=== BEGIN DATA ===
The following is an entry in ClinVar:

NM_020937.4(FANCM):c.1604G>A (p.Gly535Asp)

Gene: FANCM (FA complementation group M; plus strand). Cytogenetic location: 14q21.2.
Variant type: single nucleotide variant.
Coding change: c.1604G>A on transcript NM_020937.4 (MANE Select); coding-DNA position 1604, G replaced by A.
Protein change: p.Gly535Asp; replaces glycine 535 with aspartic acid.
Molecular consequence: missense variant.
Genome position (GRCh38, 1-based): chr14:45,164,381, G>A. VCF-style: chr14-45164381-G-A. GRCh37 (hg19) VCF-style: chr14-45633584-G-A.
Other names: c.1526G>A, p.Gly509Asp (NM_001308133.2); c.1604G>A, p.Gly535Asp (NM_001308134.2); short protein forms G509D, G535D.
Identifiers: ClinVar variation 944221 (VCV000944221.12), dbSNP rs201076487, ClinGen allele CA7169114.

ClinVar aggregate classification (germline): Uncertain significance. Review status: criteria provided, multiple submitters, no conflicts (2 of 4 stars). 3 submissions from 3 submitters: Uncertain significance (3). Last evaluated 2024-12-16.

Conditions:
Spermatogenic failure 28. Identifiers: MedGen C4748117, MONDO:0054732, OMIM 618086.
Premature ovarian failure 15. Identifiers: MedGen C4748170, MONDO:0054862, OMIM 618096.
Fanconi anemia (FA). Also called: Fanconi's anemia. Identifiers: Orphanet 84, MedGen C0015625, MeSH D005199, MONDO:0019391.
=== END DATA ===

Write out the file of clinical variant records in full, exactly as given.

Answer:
The following is an entry in ClinVar:

NM_020937.4(FANCM):c.1604G>A (p.Gly535Asp)

Gene: FANCM (FA complementation group M; plus strand). Cytogenetic location: 14q21.2.
Variant type: single nucleotide variant.
Coding change: c.1604G>A on transcript NM_020937.4 (MANE Select); coding-DNA position 1604, G replaced by A.
Protein change: p.Gly535Asp; replaces glycine 535 with aspartic acid.
Molecular consequence: missense variant.
Genome position (GRCh38, 1-based): chr14:45,164,381, G>A. VCF-style: chr14-45164381-G-A. GRCh37 (hg19) VCF-style: chr14-45633584-G-A.
Other names: c.1526G>A, p.Gly509Asp (NM_001308133.2); c.1604G>A, p.Gly535Asp (NM_001308134.2); short protein forms G509D, G535D.
Identifiers: ClinVar variation 944221 (VCV000944221.12), dbSNP rs201076487, ClinGen allele CA7169114.

ClinVar aggregate classification (germline): Uncertain significance. Review status: criteria provided, multiple submitters, no conflicts (2 of 4 stars). 3 submissions from 3 submitters: Uncertain significance (3). Last evaluated 2024-12-16.

Conditions:
Spermatogenic failure 28. Identifiers: MedGen C4748117, MONDO:0054732, OMIM 618086.
Premature ovarian failure 15. Identifiers: MedGen C4748170, MONDO:0054862, OMIM 618096.
Fanconi anemia (FA). Also called: Fanconi's anemia. Identifiers: Orphanet 84, MedGen C0015625, MeSH D005199, MONDO:0019391.